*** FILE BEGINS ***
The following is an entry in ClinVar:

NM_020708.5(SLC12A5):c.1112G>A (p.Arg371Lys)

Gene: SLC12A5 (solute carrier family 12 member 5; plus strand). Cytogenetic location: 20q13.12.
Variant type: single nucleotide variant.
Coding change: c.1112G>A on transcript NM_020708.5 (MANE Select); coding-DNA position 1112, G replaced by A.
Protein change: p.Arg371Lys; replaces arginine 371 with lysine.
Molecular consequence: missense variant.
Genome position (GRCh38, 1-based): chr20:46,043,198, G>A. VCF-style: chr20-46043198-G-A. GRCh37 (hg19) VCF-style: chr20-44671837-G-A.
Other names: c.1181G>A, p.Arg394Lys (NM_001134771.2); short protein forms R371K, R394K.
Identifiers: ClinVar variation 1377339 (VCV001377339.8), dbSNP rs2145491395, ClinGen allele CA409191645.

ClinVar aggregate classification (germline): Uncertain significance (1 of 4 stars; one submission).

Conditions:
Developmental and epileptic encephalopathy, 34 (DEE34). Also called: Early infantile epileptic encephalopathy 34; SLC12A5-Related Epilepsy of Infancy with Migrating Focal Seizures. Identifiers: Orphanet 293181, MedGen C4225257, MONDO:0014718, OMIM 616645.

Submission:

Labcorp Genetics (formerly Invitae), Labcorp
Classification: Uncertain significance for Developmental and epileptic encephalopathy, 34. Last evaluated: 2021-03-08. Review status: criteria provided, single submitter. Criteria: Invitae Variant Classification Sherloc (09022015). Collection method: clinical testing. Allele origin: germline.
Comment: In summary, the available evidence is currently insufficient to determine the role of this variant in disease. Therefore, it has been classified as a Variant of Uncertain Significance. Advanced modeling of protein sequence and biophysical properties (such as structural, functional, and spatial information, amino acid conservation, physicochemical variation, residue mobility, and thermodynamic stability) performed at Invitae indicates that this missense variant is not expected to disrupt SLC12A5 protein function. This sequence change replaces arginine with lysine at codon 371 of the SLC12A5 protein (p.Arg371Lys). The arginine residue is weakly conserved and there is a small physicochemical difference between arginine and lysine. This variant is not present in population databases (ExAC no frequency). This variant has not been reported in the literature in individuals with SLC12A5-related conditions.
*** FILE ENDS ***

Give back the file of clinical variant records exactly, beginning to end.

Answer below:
The following is an entry in ClinVar:

NM_020708.5(SLC12A5):c.1112G>A (p.Arg371Lys)

Gene: SLC12A5 (solute carrier family 12 member 5; plus strand). Cytogenetic location: 20q13.12.
Variant type: single nucleotide variant.
Coding change: c.1112G>A on transcript NM_020708.5 (MANE Select); coding-DNA position 1112, G replaced by A.
Protein change: p.Arg371Lys; replaces arginine 371 with lysine.
Molecular consequence: missense variant.
Genome position (GRCh38, 1-based): chr20:46,043,198, G>A. VCF-style: chr20-46043198-G-A. GRCh37 (hg19) VCF-style: chr20-44671837-G-A.
Other names: c.1181G>A, p.Arg394Lys (NM_001134771.2); short protein forms R371K, R394K.
Identifiers: ClinVar variation 1377339 (VCV001377339.8), dbSNP rs2145491395, ClinGen allele CA409191645.

ClinVar aggregate classification (germline): Uncertain significance (1 of 4 stars; one submission).

Conditions:
Developmental and epileptic encephalopathy, 34 (DEE34). Also called: Early infantile epileptic encephalopathy 34; SLC12A5-Related Epilepsy of Infancy with Migrating Focal Seizures. Identifiers: Orphanet 293181, MedGen C4225257, MONDO:0014718, OMIM 616645.

Submission:

Labcorp Genetics (formerly Invitae), Labcorp
Classification: Uncertain significance for Developmental and epileptic encephalopathy, 34. Last evaluated: 2021-03-08. Review status: criteria provided, single submitter. Criteria: Invitae Variant Classification Sherloc (09022015). Collection method: clinical testing. Allele origin: germline.
Comment: In summary, the available evidence is currently insufficient to determine the role of this variant in disease. Therefore, it has been classified as a Variant of Uncertain Significance. Advanced modeling of protein sequence and biophysical properties (such as structural, functional, and spatial information, amino acid conservation, physicochemical variation, residue mobility, and thermodynamic stability) performed at Invitae indicates that this missense variant is not expected to disrupt SLC12A5 protein function. This sequence change replaces arginine with lysine at codon 371 of the SLC12A5 protein (p.Arg371Lys). The arginine residue is weakly conserved and there is a small physicochemical difference between arginine and lysine. This variant is not present in population databases (ExAC no frequency). This variant has not been reported in the literature in individuals with SLC12A5-related conditions.